Postcards From the Edge

1990, Comedy/Drama, 1h 41m

32 Reviews 5,000+ Ratings

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Uniting a pair of powerhouse talents with a smart, sharply written script, Postcards from the Edge makes compelling drama out of reality-inspired trauma. Read critic reviews

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Movie Info

Hollywood actress Suzanne Vale is on a slippery slope as a recovering addict. On exit from rehab, it is recommended she stay with her mother, who has become a somewhat champion drinker herself. Suzanne therefore struggles to maintain her sobriety and her sanity in the company of Doris.

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Critic Reviews for Postcards From the Edge

All Critics (32) | Top Critics (9) | Fresh (27) | Rotten (5)

Audience Reviews for Postcards From the Edge

  • May 04, 2021
    Does anyone nail mother-daughter dysfunction better than Shirley MacLaine? Good luck countering that argument. 'Postcards' is focused more on social coping and the job strain of addiction recovery rather than the habitual trappings of substance abuse, which works as its strength and gels effortlessly with Nichols's penchant for finding the humor in his protagonists' suffering. Plus, I'll always have a soft spot for stories about films within a film. There's also an awareness that wasn't present in Nichols's previous Heartburn that frees this particular adaptation of a celebrity penning their own life story. The second Suzanne utters "I don't want life to imitate art. I want life to be…art"? Sue me, but I was instantly sold. On top of being an acting showcase for all involved, 'Postcards' is vibrant, cognizant, rich, dramatized cinema I can get behind.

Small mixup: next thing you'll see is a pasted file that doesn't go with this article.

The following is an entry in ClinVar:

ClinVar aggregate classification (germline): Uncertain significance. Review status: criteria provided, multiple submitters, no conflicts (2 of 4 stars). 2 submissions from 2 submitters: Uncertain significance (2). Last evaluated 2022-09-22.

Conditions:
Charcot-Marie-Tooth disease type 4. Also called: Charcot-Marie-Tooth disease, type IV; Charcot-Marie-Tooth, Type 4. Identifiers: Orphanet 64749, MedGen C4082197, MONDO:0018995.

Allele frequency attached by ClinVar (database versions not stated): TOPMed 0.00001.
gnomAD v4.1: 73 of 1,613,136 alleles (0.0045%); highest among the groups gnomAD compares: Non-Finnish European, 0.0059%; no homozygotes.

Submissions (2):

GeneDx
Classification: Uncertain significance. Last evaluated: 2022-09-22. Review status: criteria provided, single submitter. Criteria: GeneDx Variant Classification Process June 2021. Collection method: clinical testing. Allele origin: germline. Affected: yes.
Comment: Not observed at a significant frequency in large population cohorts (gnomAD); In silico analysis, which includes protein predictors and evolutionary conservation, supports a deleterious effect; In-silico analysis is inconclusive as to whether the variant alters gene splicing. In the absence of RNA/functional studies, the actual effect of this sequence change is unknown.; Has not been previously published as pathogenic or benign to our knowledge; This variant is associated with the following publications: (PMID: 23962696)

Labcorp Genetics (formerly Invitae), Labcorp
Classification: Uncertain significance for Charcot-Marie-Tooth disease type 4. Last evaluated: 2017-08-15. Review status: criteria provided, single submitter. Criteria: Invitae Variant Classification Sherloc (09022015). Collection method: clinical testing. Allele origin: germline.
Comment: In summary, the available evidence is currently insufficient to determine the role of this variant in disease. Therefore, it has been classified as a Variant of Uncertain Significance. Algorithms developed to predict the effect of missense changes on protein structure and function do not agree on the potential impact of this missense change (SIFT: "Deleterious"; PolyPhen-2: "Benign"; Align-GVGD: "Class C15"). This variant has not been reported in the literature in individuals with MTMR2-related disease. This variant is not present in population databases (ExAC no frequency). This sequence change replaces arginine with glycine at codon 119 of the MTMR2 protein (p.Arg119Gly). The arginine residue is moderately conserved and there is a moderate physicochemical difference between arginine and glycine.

Marisol M Super Reviewer
  • Jun 11, 2013
    Meryl Streep is amazing in this. The script is wonderful and the mother/daughter rivalry is expertly realized by Streep and Shirley MacLaine.
    Bathsheba M Super Reviewer
  • Feb 16, 2012
    A fairly funny and poignant drama inspired by Carrie Fisher's novel of the same title. There is excellent chemistry here which isn't surprising considering that Mike Nichols is the director.
    John B Super Reviewer
  • Jul 13, 2010
    A cute little comedy with obvious influences from the inspiring book written by none other than Carrie Fisher. Her biting wit and Hollywood insight made for a highly original film. At the front of the cast is the amazing Meryl Streep who portrays another junkie looking for a reason to feel. The great Shirley Maclaine plays a loving caricature of Debbie Reynolds, the main drama in a film that badly needed it. It lacks a balance, but is entertaining.
    Spencer S Super Reviewer

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